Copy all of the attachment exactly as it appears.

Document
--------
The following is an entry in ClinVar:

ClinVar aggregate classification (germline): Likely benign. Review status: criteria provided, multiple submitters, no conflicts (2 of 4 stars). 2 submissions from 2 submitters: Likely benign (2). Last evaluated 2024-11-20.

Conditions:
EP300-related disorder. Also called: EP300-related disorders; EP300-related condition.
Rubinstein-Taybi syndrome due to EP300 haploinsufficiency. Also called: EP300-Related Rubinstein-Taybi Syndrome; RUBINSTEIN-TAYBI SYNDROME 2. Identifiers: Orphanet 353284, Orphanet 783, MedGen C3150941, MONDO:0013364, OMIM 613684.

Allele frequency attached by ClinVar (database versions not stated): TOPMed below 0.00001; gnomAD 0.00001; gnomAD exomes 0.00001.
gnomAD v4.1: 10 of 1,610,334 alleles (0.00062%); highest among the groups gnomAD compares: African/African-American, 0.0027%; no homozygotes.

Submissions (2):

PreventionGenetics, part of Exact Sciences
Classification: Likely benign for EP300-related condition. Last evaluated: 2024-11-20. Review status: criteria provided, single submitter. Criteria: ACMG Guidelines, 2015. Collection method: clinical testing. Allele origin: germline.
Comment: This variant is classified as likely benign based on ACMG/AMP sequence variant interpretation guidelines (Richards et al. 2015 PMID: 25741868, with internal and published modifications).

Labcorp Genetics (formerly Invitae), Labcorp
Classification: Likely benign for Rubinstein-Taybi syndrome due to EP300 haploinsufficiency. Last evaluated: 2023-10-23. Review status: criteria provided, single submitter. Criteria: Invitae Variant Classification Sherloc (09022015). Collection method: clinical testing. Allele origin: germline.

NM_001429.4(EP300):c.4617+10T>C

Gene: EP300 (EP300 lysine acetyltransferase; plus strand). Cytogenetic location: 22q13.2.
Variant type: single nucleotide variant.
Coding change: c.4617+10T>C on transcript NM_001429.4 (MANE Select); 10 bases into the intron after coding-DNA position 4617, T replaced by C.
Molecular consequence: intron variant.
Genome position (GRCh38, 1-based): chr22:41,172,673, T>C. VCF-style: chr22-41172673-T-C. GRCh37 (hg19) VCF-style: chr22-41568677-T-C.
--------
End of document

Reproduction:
The following is an entry in ClinVar:

ClinVar aggregate classification (germline): Likely benign. Review status: criteria provided, multiple submitters, no conflicts (2 of 4 stars). 2 submissions from 2 submitters: Likely benign (2). Last evaluated 2024-11-20.

Conditions:
EP300-related disorder. Also called: EP300-related disorders; EP300-related condition.
Rubinstein-Taybi syndrome due to EP300 haploinsufficiency. Also called: EP300-Related Rubinstein-Taybi Syndrome; RUBINSTEIN-TAYBI SYNDROME 2. Identifiers: Orphanet 353284, Orphanet 783, MedGen C3150941, MONDO:0013364, OMIM 613684.

Allele frequency attached by ClinVar (database versions not stated): TOPMed below 0.00001; gnomAD 0.00001; gnomAD exomes 0.00001.
gnomAD v4.1: 10 of 1,610,334 alleles (0.00062%); highest among the groups gnomAD compares: African/African-American, 0.0027%; no homozygotes.

Submissions (2):

PreventionGenetics, part of Exact Sciences
Classification: Likely benign for EP300-related condition. Last evaluated: 2024-11-20. Review status: criteria provided, single submitter. Criteria: ACMG Guidelines, 2015. Collection method: clinical testing. Allele origin: germline.
Comment: This variant is classified as likely benign based on ACMG/AMP sequence variant interpretation guidelines (Richards et al. 2015 PMID: 25741868, with internal and published modifications).

Labcorp Genetics (formerly Invitae), Labcorp
Classification: Likely benign for Rubinstein-Taybi syndrome due to EP300 haploinsufficiency. Last evaluated: 2023-10-23. Review status: criteria provided, single submitter. Criteria: Invitae Variant Classification Sherloc (09022015). Collection method: clinical testing. Allele origin: germline.

NM_001429.4(EP300):c.4617+10T>C

Gene: EP300 (EP300 lysine acetyltransferase; plus strand). Cytogenetic location: 22q13.2.
Variant type: single nucleotide variant.
Coding change: c.4617+10T>C on transcript NM_001429.4 (MANE Select); 10 bases into the intron after coding-DNA position 4617, T replaced by C.
Molecular consequence: intron variant.
Genome position (GRCh38, 1-based): chr22:41,172,673, T>C. VCF-style: chr22-41172673-T-C. GRCh37 (hg19) VCF-style: chr22-41568677-T-C.